” melatonin is not a treatment of choice for sleep disorders : efficacy uncertain beyond a placebo effect, it exposes to adverse effects, in particular neuropsychiques, skin and digestive. “This is what we can read in the latest issue of Prescribing. In France, according to the dose contained in a unit, this hormone is considered a drug or a food supplement. This is only from 2 mg per dose that it has the status of a drug, described in ” primary insomnia in patients aged 55 years or more.” But some dietary supplements may contain 1.9 mg and marketed with a claim of the type : “helps to reduce the time taken to fall asleep “.
melatonin is a hormone secreted primarily in the brain by the pineal gland (called pineal gland), but also by the retina, gut, skin, platelets and the bone marrow. Its main function is to inform the agency of the alternating day-night, which helps to promote the onset of sleep. But, as pointed out in the monthly booked in the medical corps, she seems to have other effects on mood, immune system, motor skills bowel and sexual behaviour (increase libido). She is also involved in the regulation of body temperature.
90 side effects
From 2009 to may of 2017, the national Agency of sanitary security of food (Anses) has collected 90 side effects linked to the consumption of food supplements containing melatonin. As to the national security Agency of the drug (MSNA), it has collected more than 200 adverse reactions related to the use of melatonin, whatever its status, between 1985 and 2016. It was especially neurological disturbances (syncope, drowsiness, headache, seizures in 43% of cases) and psychological (anxiety, depressive disorders in 24 %), and skin problems-type eruptions, and various digestive problems (vomiting, constipation, damage to the pancreas). Heart rhythm disturbances have been observed. Fortunately, they regress with the discontinuation of this hormone.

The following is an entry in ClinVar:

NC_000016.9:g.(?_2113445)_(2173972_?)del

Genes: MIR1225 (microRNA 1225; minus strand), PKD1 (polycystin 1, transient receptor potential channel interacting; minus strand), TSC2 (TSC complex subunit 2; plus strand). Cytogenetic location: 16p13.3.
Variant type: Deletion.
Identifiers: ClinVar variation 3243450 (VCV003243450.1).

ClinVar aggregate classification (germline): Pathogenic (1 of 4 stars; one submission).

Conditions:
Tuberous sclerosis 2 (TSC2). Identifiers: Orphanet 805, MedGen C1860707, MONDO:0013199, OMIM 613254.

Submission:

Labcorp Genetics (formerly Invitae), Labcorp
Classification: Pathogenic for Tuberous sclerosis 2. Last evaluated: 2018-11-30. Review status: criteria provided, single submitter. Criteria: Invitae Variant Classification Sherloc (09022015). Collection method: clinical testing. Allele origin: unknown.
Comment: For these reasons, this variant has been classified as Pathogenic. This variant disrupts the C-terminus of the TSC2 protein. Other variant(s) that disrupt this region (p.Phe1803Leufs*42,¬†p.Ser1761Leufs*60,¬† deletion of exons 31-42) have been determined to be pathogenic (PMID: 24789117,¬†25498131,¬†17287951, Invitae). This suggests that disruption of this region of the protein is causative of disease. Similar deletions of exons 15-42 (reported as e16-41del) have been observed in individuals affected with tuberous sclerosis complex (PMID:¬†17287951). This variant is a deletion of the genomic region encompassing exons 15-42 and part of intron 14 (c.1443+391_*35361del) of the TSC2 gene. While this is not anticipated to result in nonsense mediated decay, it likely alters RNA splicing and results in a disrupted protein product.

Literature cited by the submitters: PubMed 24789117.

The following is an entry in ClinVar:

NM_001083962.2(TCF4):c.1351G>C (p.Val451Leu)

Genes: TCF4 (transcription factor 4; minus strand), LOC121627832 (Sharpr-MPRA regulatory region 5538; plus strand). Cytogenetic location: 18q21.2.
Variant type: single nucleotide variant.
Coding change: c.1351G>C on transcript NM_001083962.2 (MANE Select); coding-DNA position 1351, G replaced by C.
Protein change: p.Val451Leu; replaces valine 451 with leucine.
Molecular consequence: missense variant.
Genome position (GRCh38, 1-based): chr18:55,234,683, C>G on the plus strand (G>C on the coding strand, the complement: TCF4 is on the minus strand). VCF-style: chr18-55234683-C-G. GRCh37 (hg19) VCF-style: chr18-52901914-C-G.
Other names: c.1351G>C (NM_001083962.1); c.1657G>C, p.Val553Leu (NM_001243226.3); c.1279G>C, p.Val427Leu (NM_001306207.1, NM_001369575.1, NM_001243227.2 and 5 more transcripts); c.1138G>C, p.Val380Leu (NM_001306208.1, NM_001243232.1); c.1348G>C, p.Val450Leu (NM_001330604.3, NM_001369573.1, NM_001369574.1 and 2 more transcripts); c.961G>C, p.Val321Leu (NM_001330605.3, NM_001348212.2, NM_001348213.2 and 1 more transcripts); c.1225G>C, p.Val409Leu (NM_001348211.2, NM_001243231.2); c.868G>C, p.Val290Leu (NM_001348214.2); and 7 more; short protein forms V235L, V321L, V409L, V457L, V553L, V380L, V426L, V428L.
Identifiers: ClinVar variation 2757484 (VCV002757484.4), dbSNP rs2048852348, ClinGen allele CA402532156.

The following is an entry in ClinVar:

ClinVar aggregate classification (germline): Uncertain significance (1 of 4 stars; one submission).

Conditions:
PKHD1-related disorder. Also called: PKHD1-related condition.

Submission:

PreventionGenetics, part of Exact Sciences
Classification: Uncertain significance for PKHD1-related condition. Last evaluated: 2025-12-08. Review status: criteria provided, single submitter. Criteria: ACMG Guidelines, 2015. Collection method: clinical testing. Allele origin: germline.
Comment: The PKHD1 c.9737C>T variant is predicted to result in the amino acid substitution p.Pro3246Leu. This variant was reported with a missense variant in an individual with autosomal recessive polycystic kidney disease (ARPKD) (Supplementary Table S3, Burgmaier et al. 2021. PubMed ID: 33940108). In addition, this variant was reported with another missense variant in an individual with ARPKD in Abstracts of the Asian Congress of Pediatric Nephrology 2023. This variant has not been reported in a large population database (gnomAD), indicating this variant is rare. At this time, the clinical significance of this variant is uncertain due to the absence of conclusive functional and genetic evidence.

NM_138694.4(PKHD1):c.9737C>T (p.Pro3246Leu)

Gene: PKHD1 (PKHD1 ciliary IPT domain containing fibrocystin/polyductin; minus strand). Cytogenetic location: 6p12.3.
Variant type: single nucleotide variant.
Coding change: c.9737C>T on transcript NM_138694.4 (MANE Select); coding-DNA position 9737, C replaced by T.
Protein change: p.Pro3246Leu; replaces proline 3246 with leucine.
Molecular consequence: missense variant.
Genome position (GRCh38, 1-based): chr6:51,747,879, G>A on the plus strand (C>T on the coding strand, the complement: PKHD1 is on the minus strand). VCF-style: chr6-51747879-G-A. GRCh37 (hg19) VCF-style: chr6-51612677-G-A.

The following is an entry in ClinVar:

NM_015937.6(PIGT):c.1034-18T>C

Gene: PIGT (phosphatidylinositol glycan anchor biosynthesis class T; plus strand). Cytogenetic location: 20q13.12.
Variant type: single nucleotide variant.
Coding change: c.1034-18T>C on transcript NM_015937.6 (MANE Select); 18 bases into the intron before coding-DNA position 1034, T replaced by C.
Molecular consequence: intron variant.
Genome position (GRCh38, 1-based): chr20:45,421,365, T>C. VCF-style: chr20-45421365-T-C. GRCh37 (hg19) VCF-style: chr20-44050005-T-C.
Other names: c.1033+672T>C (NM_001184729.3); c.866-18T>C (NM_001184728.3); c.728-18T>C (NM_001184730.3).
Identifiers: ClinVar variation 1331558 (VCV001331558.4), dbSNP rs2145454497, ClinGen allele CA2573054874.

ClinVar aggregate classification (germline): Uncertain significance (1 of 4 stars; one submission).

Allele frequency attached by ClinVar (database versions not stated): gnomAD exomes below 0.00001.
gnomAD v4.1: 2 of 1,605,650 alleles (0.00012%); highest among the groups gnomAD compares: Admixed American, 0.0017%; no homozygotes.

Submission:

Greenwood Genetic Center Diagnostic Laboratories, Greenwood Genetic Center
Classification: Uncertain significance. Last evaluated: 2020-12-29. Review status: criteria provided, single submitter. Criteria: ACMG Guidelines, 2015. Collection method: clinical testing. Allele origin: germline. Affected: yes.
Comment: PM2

Prescribing also points out that interactions are possible with many drugs. They are likely to decrease their effectiveness and/or add their adverse effects. To this is added the fact that ” data abnormal observed in the animal encourage the greatest possible caution regarding the use of melatonin during pregnancy “, even if the studies were done with very high doses, and that” a potential long-term toxicity has hardly been explored “. It is easier to understand, in these conditions, the appeal to prudence launched, once again, by the authors of this article. Their conclusion is accurate : “melatonin is not a treatment of choice for sleep disorders. “